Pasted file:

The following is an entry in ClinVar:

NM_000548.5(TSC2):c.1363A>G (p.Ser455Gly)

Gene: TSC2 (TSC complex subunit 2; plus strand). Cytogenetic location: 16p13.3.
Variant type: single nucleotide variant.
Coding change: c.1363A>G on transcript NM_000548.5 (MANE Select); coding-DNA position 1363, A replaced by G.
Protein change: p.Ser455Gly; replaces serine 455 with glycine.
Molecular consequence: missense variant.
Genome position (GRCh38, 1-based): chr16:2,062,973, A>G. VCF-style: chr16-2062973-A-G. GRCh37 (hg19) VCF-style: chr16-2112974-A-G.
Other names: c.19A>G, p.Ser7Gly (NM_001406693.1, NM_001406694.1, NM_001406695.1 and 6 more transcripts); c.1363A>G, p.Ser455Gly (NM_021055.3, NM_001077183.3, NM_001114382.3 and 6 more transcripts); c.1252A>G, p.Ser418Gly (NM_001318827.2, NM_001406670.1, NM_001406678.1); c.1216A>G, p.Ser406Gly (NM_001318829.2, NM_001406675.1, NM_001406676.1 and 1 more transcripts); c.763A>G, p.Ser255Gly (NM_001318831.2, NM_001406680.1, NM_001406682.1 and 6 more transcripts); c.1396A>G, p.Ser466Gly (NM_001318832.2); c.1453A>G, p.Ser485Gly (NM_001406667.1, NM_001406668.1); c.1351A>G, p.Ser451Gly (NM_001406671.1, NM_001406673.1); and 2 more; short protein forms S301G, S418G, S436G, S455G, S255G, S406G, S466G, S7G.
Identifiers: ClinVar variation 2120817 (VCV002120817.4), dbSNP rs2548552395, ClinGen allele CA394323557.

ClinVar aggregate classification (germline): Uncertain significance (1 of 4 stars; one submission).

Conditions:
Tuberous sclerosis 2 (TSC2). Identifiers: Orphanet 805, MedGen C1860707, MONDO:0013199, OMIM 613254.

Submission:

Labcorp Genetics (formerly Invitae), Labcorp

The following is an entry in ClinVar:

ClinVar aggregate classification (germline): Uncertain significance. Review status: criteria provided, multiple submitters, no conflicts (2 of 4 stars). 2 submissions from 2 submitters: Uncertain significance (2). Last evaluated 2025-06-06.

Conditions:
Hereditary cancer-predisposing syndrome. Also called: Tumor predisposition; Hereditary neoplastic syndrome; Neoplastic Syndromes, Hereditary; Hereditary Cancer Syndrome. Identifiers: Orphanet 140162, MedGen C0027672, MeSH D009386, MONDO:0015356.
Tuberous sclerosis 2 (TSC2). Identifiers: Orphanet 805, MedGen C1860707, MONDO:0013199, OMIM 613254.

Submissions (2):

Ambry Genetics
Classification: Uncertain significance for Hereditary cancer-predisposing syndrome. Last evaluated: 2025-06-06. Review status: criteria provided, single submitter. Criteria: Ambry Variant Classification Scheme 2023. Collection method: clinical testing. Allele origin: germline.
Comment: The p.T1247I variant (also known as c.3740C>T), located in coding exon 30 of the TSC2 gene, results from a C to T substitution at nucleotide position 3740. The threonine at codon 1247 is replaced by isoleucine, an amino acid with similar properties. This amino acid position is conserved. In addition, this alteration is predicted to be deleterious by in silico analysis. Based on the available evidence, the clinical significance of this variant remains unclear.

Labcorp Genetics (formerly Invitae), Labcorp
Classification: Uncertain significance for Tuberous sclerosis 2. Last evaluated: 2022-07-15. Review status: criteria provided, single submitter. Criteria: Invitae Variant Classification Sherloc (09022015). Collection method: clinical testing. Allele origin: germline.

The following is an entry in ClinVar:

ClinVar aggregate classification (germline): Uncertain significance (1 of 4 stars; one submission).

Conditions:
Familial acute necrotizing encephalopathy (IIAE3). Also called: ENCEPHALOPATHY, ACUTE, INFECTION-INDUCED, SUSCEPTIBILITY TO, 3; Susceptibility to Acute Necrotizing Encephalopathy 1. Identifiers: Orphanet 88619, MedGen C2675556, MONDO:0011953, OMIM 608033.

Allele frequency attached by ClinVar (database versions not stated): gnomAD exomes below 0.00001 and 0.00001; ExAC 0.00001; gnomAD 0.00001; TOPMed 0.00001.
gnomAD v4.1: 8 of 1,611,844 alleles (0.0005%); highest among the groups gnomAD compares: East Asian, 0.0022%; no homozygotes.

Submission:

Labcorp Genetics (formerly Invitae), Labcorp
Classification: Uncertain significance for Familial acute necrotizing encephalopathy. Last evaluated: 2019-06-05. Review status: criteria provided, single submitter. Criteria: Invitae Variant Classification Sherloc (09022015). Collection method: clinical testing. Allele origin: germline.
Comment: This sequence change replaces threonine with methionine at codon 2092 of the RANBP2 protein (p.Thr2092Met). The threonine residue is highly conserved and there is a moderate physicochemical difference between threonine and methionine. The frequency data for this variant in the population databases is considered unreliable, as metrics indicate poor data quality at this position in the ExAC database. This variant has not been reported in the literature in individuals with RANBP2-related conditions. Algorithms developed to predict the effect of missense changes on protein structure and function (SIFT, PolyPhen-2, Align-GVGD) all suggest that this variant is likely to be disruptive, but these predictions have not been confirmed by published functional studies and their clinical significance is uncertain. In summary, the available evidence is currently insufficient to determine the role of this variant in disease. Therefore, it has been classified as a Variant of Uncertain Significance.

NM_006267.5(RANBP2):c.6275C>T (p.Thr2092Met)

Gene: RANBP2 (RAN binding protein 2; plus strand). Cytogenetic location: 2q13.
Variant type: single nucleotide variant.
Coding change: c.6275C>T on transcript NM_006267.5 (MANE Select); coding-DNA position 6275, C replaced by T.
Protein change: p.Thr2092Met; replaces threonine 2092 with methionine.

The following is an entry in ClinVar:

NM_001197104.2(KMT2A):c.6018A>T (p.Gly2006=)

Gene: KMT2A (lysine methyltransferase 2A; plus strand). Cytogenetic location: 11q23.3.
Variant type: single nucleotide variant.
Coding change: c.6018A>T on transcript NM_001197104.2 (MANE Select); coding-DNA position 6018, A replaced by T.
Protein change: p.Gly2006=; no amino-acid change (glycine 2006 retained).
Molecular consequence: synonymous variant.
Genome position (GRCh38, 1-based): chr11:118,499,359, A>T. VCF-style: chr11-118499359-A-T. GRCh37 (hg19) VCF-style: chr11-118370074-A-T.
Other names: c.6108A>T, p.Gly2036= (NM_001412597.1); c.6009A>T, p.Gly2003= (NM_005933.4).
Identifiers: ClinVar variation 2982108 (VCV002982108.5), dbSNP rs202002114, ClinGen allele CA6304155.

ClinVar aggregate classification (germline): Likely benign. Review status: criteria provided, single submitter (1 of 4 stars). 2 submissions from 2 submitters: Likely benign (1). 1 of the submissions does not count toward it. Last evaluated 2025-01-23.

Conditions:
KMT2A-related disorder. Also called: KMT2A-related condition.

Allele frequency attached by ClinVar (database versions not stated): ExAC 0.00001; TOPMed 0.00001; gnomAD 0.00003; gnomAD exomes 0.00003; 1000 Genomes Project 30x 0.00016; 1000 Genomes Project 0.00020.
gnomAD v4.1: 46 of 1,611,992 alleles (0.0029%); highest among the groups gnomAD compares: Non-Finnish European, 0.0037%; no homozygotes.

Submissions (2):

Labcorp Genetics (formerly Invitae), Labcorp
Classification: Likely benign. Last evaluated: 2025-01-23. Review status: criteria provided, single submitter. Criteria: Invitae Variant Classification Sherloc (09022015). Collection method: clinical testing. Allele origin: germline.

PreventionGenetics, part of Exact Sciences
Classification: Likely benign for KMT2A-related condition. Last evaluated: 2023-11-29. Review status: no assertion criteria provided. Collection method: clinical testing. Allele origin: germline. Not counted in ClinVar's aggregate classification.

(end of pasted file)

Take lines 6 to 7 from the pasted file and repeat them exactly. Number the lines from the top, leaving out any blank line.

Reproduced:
Protein change: p.Ser455Gly; replaces serine 455 with glycine.
Molecular consequence: missense variant.